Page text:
“It’s rare to find a man who shares my inclinations,” Renly finally said. “So I paid, sometimes, down in Wavecrest, but then I would always think of my brother, and how he single-handedly keeps half the brothels in King’s Landing in business, and that soured the experience quite a bit.”

Renly’s sudden candor, at now of all times, struck Loras as more than a little absurd, but then he realized the weight behind Renly’s words. Loras could be the one Renly tried all these lovely, forbidden things with. Loras could be the only one Renly trusted with his truest desires, the only one who would not scoff or cringe but encourage and reciprocate.

“Which of these did you mean for us to try first?” Loras asked softly, nodding down at the book as he sifted through the illustrations. He felt as though his entire body was vibrating. Outside there came a low, dull rumble of thunder that matched the rush of blood throbbing in Loras’s ears.

“I hadn’t--” Renly started, but Loras cut him off with a raised eyebrow.

“Don’t say you haven’t thought about it,” Loras reprimanded him. “We both know you’ve been thinking about it since you found the book.”

Renly grinned sheepishly. “And how do you figure that?”

Loras rolled his eyes. “Because I’ve been thinking about it since you brought this to my attention so very recently.”

“And which of these do you mean for us to try first?” Renly nudged Loras’s cheek with his nose.

“Let’s think on it while I have a bath,” Loras said, suddenly aware of the sweat drying down on his skin and tangling the curls at the nape of his neck. If Renly meant to take Loras in his mouth, or take their cocks in hand, or some other thing Loras hadn’t yet thought to imagine, Loras wanted to smell good for him. To taste good for him.

Servants drew the bath quickly while Loras tried to hide his growing impatience. Renly kept shooting him furtive glances laden with suggestion, and all Loras could think about was the way Renly rubbed his back as they fell asleep, and how much more thrilling those touches would be without clothing to dull them.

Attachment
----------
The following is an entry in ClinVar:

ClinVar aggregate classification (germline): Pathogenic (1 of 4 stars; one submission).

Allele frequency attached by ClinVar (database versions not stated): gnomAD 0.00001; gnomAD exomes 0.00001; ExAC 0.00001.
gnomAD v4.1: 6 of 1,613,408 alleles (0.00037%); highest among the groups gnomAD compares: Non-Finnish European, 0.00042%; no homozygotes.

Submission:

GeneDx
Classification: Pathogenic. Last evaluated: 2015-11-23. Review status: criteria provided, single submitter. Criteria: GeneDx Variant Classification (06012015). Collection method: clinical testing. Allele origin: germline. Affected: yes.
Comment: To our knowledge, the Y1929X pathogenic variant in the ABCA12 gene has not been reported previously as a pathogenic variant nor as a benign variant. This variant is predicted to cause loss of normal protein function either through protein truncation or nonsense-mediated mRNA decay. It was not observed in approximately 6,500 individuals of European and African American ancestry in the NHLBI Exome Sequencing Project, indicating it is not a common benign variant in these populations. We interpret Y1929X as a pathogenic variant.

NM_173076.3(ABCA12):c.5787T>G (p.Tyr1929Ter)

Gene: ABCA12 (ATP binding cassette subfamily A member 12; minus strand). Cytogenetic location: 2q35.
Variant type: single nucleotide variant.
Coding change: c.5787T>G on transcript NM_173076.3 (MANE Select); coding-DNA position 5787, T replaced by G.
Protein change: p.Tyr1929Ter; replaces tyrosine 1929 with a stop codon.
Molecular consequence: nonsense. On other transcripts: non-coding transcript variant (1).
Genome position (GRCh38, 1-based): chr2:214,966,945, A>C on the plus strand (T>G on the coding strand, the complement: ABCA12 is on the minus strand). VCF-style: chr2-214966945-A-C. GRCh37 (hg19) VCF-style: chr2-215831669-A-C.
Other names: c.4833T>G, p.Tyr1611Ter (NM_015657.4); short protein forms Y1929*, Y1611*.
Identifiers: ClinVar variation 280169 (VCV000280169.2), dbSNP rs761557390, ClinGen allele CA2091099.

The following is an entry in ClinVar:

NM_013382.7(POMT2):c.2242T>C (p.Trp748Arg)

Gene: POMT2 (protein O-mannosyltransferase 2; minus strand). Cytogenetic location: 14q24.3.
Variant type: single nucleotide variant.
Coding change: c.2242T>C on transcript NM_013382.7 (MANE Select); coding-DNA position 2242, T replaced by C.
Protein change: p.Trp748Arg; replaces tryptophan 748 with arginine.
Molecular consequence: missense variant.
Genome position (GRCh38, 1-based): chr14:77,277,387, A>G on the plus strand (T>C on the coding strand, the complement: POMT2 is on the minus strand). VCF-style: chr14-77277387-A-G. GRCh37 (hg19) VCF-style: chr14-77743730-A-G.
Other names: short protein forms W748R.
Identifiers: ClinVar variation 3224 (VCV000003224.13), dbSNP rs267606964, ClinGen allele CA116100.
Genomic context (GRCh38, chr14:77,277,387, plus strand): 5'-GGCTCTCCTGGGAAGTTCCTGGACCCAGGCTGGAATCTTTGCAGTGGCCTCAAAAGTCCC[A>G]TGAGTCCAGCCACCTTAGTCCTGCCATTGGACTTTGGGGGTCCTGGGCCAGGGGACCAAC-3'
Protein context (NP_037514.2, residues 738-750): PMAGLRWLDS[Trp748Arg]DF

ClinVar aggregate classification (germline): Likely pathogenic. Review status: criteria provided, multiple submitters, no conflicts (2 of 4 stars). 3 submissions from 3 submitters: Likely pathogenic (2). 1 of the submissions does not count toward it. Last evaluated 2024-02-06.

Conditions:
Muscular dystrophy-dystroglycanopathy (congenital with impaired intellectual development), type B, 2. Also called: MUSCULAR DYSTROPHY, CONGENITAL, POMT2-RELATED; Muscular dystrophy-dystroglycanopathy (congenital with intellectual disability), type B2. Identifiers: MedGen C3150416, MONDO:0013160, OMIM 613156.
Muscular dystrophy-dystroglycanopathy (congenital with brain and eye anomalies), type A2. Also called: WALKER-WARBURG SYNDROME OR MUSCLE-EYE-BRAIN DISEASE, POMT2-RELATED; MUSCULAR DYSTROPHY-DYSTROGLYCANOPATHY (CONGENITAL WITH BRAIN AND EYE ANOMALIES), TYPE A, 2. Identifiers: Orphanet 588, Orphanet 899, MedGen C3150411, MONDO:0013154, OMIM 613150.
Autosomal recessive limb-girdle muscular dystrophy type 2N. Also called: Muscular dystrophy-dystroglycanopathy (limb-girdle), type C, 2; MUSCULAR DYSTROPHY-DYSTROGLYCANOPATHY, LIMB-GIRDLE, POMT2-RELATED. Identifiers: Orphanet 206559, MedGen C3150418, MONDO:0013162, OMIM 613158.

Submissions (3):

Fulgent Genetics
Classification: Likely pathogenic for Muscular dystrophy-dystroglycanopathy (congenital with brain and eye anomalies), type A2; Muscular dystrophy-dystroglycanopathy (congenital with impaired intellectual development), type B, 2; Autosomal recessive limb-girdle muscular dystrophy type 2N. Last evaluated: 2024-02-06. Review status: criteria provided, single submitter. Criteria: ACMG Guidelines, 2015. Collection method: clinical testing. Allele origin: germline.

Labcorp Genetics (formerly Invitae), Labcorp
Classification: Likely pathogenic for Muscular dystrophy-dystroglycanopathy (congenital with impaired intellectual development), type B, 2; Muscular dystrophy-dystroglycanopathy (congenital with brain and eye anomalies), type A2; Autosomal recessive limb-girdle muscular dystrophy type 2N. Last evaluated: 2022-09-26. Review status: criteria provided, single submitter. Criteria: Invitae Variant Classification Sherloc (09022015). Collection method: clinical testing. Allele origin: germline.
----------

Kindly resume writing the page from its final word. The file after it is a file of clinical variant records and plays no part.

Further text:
Late afternoon had faded to dusk by the time the large metal tub was full; once the servants had gone, Loras reached for the laces on his shirt, his fingers trembling. Renly ran his hands down Loras’s sides and paused to rest them on Loras’s hips before slowly, cautiously undoing Loras’s breeches. Loras’s breath caught, though Renly’s hands were quick, his touch clearly not meant to arouse, not yet.

Thunder sounded again, closer this time, and the breeze through the windows was fragrant and surprisingly cool. Loras slowly discarded his shirt, and then his breeches, and then his stockings and smallclothes, silently urging Renly to watch, to imagine. Loras stepped into the tub, the hot water sloshing around him as he sat down, and finally let himself gauge Renly’s expression.

Renly’s eyes were wide, his lips pursed, and he looked to be holding his breath. Loras stretched himself out along the length of the tub, his arms spread out on the sides of it, and tilted his head up at Renly expectantly. “Weren’t you going to decide how best to debauch me?”

“It’s a difficult decision.” Renly laughed weakly, his eyes never leaving Loras’s body.

“Well take your clothes off for me while you figure it out,” Loras instructed, feeling rather pleased at his own boldness. He was used to being forthright and forceful in every other facet of his life, but around Renly he had found himself tongue-tied as of late: at first because he had been far too angry to voice the cruel thoughts that plagued him, and then because he had been too frightened of losing the fragile newborn affection growing up between himself and Renly.

Renly gave Loras a crooked smile as he unhooked the buttons of his doublet. He shrugged it off, letting it fall to the floor at his feet, and didn’t even seem to notice when it wrinkled beneath his boots as he knelt to pull them off. His shirt followed his doublet to the tile, revealing the lean, strong lines of his torso, the dark hair trailing across his chest and down his stomach and under the breeches he slipped out of.